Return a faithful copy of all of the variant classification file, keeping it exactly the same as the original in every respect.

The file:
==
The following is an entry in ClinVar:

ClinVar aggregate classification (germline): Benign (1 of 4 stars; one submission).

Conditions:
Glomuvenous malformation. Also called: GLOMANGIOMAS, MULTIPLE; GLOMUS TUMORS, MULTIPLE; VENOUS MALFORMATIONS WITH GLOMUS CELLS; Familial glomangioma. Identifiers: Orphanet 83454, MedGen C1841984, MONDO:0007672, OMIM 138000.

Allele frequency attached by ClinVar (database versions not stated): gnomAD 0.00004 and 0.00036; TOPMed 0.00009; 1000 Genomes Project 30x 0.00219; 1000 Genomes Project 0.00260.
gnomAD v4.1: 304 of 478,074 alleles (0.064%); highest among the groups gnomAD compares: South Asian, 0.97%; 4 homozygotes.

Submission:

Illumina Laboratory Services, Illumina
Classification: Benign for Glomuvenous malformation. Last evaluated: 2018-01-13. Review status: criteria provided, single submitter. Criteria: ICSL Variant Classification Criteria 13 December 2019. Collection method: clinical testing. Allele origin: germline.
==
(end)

The following is an entry in ClinVar:

ClinVar aggregate classification (germline): Benign (1 of 4 stars; one submission).

Conditions:
Glomuvenous malformation. Also called: GLOMANGIOMAS, MULTIPLE; GLOMUS TUMORS, MULTIPLE; VENOUS MALFORMATIONS WITH GLOMUS CELLS; Familial glomangioma. Identifiers: Orphanet 83454, MedGen C1841984, MONDO:0007672, OMIM 138000.

Allele frequency attached by ClinVar (database versions not stated): gnomAD 0.00004 and 0.00036; TOPMed 0.00009; 1000 Genomes Project 30x 0.00219; 1000 Genomes Project 0.00260.
gnomAD v4.1: 304 of 478,074 alleles (0.064%); highest among the groups gnomAD compares: South Asian, 0.97%; 4 homozygotes.

Submission:

Illumina Laboratory Services, Illumina
Classification: Benign for Glomuvenous malformation. Last evaluated: 2018-01-13. Review status: criteria provided, single submitter. Criteria: ICSL Variant Classification Criteria 13 December 2019. Collection method: clinical testing. Allele origin: germline.